A special adviser to Gambian president Adama Barrow has tendered his resignation on Friday, saying he was no longer effective in the role.
During a press conference in Banjul on Friday, Mai Ahmed Fatty who heads the Gambian Moral Congress party, which was part of the coalition that swept Barrow to victory in the 2016 election, said the advisory role was no longer tenable for him to cling onto.
Despite questions from journalists, Fatty fell short of stating the exact reason he was quitting the role.
The GMC founder was fired by President Barrow in 2018 as Interior minister for reasons which were not made public.
He was rehired as presidential adviser earlier this year.
His resignation comes at a time Gambian politics is sucked into a bitter tug of war between Barrow’s supporters who want him to go for a five year mandate as stipulated in the constitution and his detractors who demand he respect an election promise he made to the electorate to step aside after three years.
Now Read This: Fabakary Tombong Jatta, the leader of the opposition Alliance for Patriotic Reorientation and Construction (APRC), has urged the community of Kanilai in Foni Kansala to maintain after an incident that led to the shooting of Ismalie Tamba.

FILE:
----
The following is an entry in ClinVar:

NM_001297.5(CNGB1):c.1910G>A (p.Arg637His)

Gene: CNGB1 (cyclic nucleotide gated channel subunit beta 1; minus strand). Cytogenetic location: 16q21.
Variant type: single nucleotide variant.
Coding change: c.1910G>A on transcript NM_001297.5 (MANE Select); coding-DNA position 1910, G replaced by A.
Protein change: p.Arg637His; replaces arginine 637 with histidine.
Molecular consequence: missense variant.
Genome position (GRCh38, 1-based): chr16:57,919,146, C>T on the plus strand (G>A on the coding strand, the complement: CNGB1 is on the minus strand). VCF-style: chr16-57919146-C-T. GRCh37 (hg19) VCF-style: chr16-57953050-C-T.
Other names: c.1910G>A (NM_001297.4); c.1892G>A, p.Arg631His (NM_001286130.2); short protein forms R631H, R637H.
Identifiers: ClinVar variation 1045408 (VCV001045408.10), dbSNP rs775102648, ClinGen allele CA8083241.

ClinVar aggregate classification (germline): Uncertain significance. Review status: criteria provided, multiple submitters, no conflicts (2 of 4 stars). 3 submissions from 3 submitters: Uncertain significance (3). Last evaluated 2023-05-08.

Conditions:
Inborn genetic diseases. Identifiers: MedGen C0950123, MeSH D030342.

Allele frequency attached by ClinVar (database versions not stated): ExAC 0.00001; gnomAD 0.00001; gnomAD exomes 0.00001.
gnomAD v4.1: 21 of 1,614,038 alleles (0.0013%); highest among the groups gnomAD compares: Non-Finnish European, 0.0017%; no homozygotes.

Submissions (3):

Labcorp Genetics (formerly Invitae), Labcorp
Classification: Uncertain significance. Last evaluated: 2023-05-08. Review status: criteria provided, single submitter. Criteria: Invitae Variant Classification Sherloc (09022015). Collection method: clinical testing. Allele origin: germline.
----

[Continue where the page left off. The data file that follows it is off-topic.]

Barrow recently got the nod from a section of his coalition partners for a full five-year mandate, a decision which came under a barrage of criticism from his detractors.
Sources told the African Press Agency that as presidential adviser Mai Fatty was in favour of the president stepping down after three years on December 2 2019.
His resignation came because the Gambian leader refused to toe this line, the source said.
This theory appears vindicated when he accused Fatoumatta Jallow Tambajang, a former Vice President under Barrow, of adopting an elusive tactics to extend the president’s mandate from three years to five years without the knowledge of some coalition members including his party.
Ms. Tambajang recently announced that coalition members had met and agreed to extend Barrow’s tenure, claiming Fatty’s party and other stakeholders were informed, a claim denied by them.
Despite his departure as presidential adviser Fatty said he would continue to be a regular in Gambian politics.
Now Read This: The 180th Sitting of the Gambia Commission of Inquiry Full Coverage (Part 2)
“I am not going away. I will continue to strengthen my political party base, make it the strongest, most viable political party in the history of this country” he vowed of his GMC.